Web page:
Full House for Supreme Court Arguments on Asbestos

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Two arguments which came before the Supreme Court on Monday morning, Travelers Indemnity Company v. Bailey and the consolidated case Common Law Settlement Counsel v. Bailey, reportedly congregated a full house. Among the crowds of bankruptcy and insurance law professionals was former New York State Governor Mario Cuomo, who is now of counsel at Wilkie Farr & Gallagher.

Asbestos litigation began a long run in 1986, with a settlement against Johns-Mannville Corporation. It has continued to grant awards to those who have suffered various diseases stemming from asbestos exposure.

The cases against Bailey have been accepted as a model of success for compensation, since 660,000 claimants have received more than $2.8 billion in payouts. Insurers did contribute to the fund. In return, the bankruptcy court offered immunity to them, guaranteeing that they would not be charged with claims in the future related to their policies with asbestos makers.

Plaintiffs’ lawyers, however, later found other grounds on which to sue major insurers, including Travelers Indemnity. The company retaliated, asserting that the new claims were barred by the bankruptcy court’s immunity order. Cuomo conducted mediation, with the result that Travelers agreed to fund a $500 million trust for the new plaintiffs, in return for clarification that it would then be immune from even further claims.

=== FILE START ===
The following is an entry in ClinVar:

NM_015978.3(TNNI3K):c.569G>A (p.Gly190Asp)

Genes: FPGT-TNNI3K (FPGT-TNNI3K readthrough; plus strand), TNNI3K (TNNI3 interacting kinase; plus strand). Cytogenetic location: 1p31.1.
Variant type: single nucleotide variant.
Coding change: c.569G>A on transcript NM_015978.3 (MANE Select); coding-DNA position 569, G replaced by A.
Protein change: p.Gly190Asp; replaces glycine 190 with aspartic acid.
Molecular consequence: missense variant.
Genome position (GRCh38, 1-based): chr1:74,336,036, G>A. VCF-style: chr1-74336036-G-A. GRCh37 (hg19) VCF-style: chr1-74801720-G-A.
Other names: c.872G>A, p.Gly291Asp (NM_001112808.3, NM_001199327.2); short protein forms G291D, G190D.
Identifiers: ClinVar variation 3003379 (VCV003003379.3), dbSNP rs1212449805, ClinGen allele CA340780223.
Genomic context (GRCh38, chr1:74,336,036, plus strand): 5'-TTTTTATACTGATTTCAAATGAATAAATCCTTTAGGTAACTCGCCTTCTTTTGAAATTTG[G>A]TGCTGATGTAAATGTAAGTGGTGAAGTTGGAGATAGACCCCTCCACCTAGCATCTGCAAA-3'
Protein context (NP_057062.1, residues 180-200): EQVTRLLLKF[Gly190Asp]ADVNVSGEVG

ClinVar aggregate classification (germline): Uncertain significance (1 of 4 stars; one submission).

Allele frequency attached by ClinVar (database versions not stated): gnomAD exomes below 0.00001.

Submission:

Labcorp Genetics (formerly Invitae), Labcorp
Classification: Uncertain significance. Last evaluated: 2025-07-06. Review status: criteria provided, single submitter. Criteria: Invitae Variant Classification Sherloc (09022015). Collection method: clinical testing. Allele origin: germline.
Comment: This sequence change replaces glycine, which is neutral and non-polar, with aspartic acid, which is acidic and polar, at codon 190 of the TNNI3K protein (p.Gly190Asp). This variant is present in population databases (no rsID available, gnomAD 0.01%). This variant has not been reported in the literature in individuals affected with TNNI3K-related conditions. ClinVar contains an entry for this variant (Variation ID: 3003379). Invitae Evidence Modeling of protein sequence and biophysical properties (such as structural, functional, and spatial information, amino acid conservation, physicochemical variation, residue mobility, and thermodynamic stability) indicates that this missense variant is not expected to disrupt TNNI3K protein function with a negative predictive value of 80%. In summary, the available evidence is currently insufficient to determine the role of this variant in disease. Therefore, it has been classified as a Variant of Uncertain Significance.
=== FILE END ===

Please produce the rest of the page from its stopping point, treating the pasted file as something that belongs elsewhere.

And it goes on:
Some plaintiffs who were not part of the new settlement objected, and last year the 2nd U.S. Circuit Court of Appeals ruled in their favor, saying that bankruptcy court lacked the power to immunize Travelers from the other claims. Monday’s hearing was in direct response to this ruling.

Justice Ruth Bader Ginsburg was the most aggressive questioner in the lively Court, asking the lawyer for Travelers, Simpson Thacher & Bartlett partner Barry Ostrager, over 20 questions in his 30 minutes on the stand. Bader called it a “most mysterious case.”

She even scolded Ostrager mildly for beginning to answer one of her questions before she finished asking it.

More than once, Justice Stephen Breyer expressed concerned that if new claims are allowed against Travelers, other insurers would be reluctant to contribute to similar settlement funds in the future. Most Other justices seemed sympathetic toward Travelers, as well.

Travelers agreed to the settlement, not knowing if it would receive protection from future claims.

 

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